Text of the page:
Both the feeling and the voice are manifestations of what is known as your “Inner Critic.” This article explores what is an Inner Critic, how it works, where it came from and how to free oneself once and for all of this sabotaging mechanism.

Let’s explore the definition in more detail:

INNER:

  1. Situated inside, further in or internal.
  2. Spiritual, mental or emotional.
  3. Private and not expressed or discernible.

CRITIC:

  1. A person who disapproves and expresses their unfavorable view of something.
  2. A person who judges and evaluates or analyzes literary or artistic works, dramatic or musical performances.
  3. A person who tends too readily to make trivial, or harsh judgments; faultfinder.

INNER-CRITIC:

  1. Internal, private voice that disapproves, judges, evaluates and finds fault saying that he or she is bad, wrong, inadequate, worthless, guilty and not good enough.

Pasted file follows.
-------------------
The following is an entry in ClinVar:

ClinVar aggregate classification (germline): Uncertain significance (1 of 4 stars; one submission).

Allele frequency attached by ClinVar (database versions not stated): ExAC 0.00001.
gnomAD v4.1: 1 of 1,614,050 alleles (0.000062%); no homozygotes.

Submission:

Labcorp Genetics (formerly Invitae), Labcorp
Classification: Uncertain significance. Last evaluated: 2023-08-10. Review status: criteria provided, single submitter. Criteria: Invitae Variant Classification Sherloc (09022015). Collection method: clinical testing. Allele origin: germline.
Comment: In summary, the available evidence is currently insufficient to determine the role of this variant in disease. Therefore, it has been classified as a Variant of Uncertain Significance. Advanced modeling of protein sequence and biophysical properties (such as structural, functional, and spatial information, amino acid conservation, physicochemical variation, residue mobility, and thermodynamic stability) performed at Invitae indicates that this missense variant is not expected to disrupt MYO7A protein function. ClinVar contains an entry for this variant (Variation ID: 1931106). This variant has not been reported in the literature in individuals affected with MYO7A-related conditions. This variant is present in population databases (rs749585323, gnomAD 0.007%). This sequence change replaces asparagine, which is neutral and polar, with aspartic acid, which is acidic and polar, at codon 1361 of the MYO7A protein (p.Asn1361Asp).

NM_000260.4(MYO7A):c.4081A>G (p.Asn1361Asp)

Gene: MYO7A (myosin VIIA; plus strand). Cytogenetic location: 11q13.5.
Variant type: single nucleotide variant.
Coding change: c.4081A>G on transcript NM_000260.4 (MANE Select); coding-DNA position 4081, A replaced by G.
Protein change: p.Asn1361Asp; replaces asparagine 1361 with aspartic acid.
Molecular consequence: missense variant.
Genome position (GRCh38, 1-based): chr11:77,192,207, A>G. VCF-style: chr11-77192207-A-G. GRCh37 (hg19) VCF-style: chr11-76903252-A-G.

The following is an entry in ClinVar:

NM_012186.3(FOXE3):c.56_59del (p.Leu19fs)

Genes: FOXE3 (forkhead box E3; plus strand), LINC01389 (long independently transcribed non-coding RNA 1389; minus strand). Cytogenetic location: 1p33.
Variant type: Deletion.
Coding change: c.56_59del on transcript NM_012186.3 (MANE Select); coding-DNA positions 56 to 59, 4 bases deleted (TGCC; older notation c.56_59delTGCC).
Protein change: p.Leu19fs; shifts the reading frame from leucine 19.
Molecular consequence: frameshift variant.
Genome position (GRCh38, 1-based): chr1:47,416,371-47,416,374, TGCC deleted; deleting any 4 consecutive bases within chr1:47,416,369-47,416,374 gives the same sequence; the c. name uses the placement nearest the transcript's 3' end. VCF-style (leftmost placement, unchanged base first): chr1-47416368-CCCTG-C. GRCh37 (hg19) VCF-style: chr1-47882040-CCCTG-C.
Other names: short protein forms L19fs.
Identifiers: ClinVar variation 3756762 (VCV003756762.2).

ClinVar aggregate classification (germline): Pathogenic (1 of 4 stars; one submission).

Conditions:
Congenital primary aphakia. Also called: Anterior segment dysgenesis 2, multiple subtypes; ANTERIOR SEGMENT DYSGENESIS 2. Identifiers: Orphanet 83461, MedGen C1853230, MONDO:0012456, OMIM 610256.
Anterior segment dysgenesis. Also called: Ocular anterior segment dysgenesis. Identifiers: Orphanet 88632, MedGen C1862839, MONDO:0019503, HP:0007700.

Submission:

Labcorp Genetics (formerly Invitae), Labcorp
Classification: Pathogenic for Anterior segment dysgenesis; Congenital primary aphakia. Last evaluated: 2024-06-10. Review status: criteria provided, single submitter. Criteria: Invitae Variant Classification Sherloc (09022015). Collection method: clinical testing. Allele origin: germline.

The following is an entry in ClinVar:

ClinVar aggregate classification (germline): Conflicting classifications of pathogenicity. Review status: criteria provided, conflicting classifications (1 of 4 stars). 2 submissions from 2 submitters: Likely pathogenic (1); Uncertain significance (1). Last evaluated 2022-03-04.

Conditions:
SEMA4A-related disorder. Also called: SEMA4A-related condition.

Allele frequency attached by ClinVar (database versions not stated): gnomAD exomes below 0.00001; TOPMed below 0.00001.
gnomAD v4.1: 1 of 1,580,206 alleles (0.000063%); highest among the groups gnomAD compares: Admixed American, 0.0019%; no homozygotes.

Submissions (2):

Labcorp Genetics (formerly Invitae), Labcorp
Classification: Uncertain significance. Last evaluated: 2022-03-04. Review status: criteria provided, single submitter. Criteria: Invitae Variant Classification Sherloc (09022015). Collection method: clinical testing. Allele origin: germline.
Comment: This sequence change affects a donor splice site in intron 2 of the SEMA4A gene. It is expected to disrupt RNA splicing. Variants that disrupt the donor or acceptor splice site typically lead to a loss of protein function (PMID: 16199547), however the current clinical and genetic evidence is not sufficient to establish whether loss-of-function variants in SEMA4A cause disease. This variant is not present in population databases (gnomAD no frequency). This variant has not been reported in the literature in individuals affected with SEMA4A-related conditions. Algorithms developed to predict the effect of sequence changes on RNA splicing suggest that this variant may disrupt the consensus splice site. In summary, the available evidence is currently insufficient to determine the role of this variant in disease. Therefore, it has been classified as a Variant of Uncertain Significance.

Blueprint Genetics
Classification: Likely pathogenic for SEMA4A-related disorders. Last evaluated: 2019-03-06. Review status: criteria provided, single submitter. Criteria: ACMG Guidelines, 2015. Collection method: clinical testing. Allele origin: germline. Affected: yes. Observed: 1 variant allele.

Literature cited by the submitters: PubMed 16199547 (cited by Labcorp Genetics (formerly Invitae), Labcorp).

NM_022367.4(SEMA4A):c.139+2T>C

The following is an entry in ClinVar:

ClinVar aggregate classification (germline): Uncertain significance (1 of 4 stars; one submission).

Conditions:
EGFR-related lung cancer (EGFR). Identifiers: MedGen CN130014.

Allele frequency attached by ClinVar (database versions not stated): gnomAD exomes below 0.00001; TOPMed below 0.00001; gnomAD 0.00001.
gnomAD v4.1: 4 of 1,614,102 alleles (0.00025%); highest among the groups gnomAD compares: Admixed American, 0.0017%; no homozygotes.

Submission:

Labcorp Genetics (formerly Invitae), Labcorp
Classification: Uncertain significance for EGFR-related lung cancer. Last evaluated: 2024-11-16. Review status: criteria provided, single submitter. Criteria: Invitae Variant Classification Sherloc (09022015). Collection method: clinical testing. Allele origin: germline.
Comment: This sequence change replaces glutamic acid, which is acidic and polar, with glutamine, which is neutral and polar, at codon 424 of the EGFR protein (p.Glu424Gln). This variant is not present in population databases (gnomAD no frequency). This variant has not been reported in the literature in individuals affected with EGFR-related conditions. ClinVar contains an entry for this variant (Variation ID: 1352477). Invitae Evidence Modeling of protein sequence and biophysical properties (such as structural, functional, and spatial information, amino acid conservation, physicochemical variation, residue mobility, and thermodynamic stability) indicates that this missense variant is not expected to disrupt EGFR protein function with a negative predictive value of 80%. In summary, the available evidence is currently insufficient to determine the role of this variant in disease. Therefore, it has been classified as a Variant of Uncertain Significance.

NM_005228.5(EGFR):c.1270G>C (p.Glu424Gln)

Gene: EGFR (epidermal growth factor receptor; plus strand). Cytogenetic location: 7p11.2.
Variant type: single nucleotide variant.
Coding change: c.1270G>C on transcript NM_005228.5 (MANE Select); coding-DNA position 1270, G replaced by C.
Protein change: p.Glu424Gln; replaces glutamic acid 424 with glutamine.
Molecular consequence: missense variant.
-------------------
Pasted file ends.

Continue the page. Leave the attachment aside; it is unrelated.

If you are like most people, your feelings about criticism range from mild dislike, strong dislike to outright hatred for the criticism and the person giving it.

There are two main types of criticism: constructive and destructive. The difference between the two comes down to the intention of the critic. If the critic intends to improve something and delivers their criticism with this in mind, then the criticism is often (not always) received differently than when the intention of the critic is to minimize, tear down or destroy.

Criticism is also known as feedback.

The problem for most people is that they have experienced so much destructive criticism that they can’t tell the difference between the two types. So, they end up reacting to all criticism/feedback and writing it off automatically.

All successful people, public figures, and leaders are subject to both types of criticism. Learning to differentiate between the two types, and allowing oneself to benefit from the criticism/feedback – without taking it personally – is an art and skill developed over time.